Zac Goldsmith pledges more police. Sadiq Khan opposes closure of the sexual offences unit

There is a chance that we will see more transport police once the mayor of London has been elected. Zac Goldsmith has already pledged to put 500 more police on the tubes to prevent crimes such as theft and sexual offences. Liberal Democrats’s candidate, Caroline Pidgeon, as well as Sian Berry of Green Party, has requested that more police be present on public transport to combat crimes, especially sexual offences. Sadiq Khan has publicly disagreed with the BTP’s proposal to close the sex crime unit. Nevertheless, he has not mentioned any increase in transport police numbers, and only called for the BTP to make tackling sexual offences its top priority.

Crime appears to be on the rise in Croydon’s gateway train station. I think that we can all agree that this needs to stop. I hope that we will see an increase in officers on public transport in the not-so-distant future, leading to a fall in misconduct.

Max Shirley

Max Shirley

Max recently finished Sixth Form at a local independent school and will be starting an English Literature degree in the new academic year. Max is a copy-editor at a Croydon-based start-up. Twitter: @max_shirley_

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  • Anne Giles

    I was for a long time a member of the BTP PACT (Police & Community Together) team, only resigning recently because I now have a Blue Badge and drive into London instead of going by train. I have always enjoyed train travel, except in the rush hour, because of the crowds and lack of seats. Most of the time I end up talking to really friendly people. The only time I have felt unsafe has been when there is a football match on and a bunch of rowdies are travelling, possibly drunk. I wouldn’t travel late at night, again because of people who are drunk. However, passengers are at fault, because they don’t report things. There is an 0800 number to report things on the train, whether anti-social behaviour, begging, etc. How many people are willing to act as witnesses or give statements? It is not that difficult.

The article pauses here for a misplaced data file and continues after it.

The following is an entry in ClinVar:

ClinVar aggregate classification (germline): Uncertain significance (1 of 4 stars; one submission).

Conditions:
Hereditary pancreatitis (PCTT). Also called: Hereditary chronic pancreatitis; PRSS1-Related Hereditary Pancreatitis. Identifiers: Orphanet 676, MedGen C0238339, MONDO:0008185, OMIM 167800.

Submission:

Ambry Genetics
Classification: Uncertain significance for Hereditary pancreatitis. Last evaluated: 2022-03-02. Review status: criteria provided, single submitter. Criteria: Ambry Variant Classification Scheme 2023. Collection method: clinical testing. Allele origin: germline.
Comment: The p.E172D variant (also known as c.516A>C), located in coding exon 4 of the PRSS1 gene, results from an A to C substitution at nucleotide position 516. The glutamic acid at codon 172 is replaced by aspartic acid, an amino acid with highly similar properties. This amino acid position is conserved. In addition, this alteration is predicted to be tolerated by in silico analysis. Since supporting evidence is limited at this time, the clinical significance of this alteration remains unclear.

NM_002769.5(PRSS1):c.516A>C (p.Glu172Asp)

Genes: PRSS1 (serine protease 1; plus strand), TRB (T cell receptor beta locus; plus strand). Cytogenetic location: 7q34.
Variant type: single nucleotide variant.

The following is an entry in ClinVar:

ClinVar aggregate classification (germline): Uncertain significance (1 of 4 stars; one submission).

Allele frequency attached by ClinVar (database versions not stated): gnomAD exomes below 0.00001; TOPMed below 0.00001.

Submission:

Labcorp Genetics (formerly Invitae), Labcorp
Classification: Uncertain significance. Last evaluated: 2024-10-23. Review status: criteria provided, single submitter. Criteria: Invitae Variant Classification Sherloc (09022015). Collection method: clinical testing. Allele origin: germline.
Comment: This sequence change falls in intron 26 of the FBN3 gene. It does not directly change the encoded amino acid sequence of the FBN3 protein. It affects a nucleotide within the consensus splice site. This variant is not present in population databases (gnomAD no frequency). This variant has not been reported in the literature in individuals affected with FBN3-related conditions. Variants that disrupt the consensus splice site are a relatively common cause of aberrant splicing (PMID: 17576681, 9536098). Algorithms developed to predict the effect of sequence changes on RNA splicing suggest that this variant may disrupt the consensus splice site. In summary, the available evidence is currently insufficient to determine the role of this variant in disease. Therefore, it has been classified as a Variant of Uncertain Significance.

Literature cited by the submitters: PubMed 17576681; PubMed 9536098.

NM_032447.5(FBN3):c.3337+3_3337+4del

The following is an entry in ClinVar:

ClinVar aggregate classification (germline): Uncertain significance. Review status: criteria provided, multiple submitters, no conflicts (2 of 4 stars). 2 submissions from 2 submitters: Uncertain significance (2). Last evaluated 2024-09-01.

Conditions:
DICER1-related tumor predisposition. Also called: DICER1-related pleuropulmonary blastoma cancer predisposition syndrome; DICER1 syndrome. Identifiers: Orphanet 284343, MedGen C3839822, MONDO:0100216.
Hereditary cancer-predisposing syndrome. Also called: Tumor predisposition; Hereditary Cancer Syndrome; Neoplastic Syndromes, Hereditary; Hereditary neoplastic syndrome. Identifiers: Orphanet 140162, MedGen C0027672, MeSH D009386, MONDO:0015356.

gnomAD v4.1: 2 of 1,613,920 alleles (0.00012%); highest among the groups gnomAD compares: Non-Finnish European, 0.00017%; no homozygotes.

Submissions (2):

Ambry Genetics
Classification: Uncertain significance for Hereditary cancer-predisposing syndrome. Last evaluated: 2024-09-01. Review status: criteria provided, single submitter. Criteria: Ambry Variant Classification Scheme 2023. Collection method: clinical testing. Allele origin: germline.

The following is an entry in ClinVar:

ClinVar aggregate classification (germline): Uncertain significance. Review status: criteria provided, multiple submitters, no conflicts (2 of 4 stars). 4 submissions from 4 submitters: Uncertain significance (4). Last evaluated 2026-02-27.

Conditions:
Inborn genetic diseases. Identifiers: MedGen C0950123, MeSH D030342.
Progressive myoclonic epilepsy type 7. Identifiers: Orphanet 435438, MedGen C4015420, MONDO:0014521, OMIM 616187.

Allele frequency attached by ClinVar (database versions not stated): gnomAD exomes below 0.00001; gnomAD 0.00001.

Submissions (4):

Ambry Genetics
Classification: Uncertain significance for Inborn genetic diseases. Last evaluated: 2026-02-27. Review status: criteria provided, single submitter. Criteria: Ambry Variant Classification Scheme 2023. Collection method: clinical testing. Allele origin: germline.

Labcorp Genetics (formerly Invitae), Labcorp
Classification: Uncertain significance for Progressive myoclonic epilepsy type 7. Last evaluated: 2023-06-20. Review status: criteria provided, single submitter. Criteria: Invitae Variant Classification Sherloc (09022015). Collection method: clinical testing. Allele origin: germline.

• Max Shirley

      I agree, crimes are definitely more frequent when events are on – such as football matches. It may be easy to report crimes, but sometimes victims feel unsafe and don’t want to speak out. You can encourage people to report criminals, but you can’t force them.

      • Anne Giles

        BTP now have a number one can text, so nobody knows you are doing it!

  • PolarDog

    I’ve travelled via East Croydon for much of the last 30 years at all times of day and the only incident I ever witnessed was an attempted (and failed) Citizen’s Arrest after an apparent pickpocketing. 125 crimes in a year is less than one every two days. In view of the number of people who pass through the station I don’t find the figure particularly disturbing.